- Looks a million dollars
- High-tech interior
- Low tax bills for company car users
- Disappointing electric range
- Complex infotainment and other controls
- Digital wing mirrors are frustrating
If you want an electric SUV, there are quite a few options, but if you want a sleek coupe like profile then you’re rather more limited. Audi saw that niche, took the e-tron SUV and sliced the back into a more svelte and seductive shape, creating this, the e-tron Sportback.
Don’t be fooled by that swept roofline though, as the e-tron is still a sizable beast. Measuring almost five metres, it’s as long as any luxury saloon and promises to be just as plush. Where the swish SUV style comes to the fore is in its practicality, where the e-tron packs a spacious interior and a sizable boot into the body.
It’s all powered by nothing more than electricity, with no petrol, diesel or hybrid options available. That should ensure strong performance, but is it enough of an all-rounder to be worth the premium over a more traditional model?
On The Road
There’s a lot of weight beneath that Sportback body, which means that the electric motor, despite having some 408hp, struggles a little. Still, as with all electric cars, there's an urgency to its initial performance that’s invigorating, but that soon fades away as the 2.5 tonnes and brick outhouse aerodynamics hold the car back.
The essential 0-62mph dash is dealt with in just 5.7 seconds, but most of that work is done at low speeds, leaving the e-tron feeling rapid enough to cope with most normal demands, but not exactly urgent in the way it goes about its business.
The 50-badged model is a little slower thanks to its lower, 312hp output, while the e-tron S and its 503hp is a mite faster.
Stopping power is just as impressive, with huge brakes bringing the behemoth to a halt sharply. However, there’s more to the braking than meets the eye. The motors work as dynamos under braking, gathering up power from the wheels and sending it to the battery pack, and it’s that resistance that slows the car down. As the speed drops, that effect is lessened and the car has to switch from regenerative braking to regular braking with the huge disc brakes behind the wheels.
That’s a clunky affair in many cars, where the switch is obvious. In the e-tron it’s imperceptible, making for easily modulated performance and a smooth ride for passengers.
There’s an element of waft about the e-tron Sportback, despite the huge 21-inch wheels and sporting moniker. Adaptive air suspension keeps things reasonably comfortable, with different drive modes making an appreciable difference.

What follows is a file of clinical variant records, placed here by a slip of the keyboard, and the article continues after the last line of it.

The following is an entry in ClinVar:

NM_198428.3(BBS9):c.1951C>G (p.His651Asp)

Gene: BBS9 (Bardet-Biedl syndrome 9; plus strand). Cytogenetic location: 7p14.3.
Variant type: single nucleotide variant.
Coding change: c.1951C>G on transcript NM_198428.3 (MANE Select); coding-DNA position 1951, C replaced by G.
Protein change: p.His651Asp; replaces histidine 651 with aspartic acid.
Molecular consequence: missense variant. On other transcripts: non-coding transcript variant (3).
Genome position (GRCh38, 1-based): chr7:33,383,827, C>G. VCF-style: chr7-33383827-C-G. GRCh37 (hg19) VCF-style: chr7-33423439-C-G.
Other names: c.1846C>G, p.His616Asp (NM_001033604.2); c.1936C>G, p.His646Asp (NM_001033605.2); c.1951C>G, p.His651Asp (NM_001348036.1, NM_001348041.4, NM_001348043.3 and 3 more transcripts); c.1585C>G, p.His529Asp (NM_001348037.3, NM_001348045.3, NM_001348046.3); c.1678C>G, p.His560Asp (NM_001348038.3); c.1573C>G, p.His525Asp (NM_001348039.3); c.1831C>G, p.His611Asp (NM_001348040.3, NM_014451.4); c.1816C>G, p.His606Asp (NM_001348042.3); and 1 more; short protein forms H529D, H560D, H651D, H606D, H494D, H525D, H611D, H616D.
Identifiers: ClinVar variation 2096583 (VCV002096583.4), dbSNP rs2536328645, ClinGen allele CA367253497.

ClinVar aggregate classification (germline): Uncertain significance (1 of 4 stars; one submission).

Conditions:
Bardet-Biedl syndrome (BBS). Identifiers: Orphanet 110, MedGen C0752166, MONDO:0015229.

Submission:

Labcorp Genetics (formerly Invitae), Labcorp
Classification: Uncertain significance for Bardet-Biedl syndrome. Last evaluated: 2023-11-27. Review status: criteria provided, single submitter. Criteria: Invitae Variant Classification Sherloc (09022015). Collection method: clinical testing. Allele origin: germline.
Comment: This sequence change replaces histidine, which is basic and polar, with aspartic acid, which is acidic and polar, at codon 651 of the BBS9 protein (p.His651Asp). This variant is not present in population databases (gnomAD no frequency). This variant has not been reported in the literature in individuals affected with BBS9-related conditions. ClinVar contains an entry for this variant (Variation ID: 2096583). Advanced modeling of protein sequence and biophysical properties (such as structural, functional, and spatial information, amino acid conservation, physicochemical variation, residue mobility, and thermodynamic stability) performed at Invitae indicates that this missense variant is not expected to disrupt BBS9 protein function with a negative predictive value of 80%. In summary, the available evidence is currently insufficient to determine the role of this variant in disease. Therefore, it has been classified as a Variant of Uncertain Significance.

Switch to sport mode and the car stiffens noticeably, making it rather less comfortable but giving confidence in corners that’s reassuring. Comfort mode softens it all and makes for a far more compliant cruiser. It’s where the e-tron is at its best.
There is an adaptive mode that automatically switches between the modes, depending on your driving style at the times. This is handy if you’re ploughing up and down the motorway, before turning off onto a pleasant country road.
The steering is consistent and powered, but you can feel the full weight of the car when you make swift direction changes.
Grip levels are high though, aided by those 255mm wide tyres, and gently washes to understeer if you push on a tad too hard.
By avoiding having an engine, the Audi e-tron Sportback loses the noise and vibrations you find with any traditionally powered vehicle. That instantly makes for a more relaxing, laid back space, and turns urban motoring into something that’s almost enjoyable.
However, there’s a tendency for that missing noise to reveal other noises you would normally not spot, such as increased wind noise or tyre noise. While those chunky tyres do generate a noticeable amount of noise, it’s not intrusive.
Despite its bulk, there’s very little wind noise from the car, too. That might be aided by those funky digital wing mirrors or it could just be the general sleek shape, but it turns the e-tron into a wonderfully refined car to drive or be driven in.
The high-tech cabin (notwithstanding its user interface issues) with copious amounts of ambient lighting in all manner of colours, also creates a generally luxurious ambience.
In The Car
Behind the Wheel
Audi isn’t content with putting just one digital screen on the dashboard of the e-tron. Instead, you’ll find three sizable units dotted around. The first is right in front of the driver, used to present an entirely digital instrument panel that can be configured to show all sorts of information - everything from energy use to navigation details using satellite photography.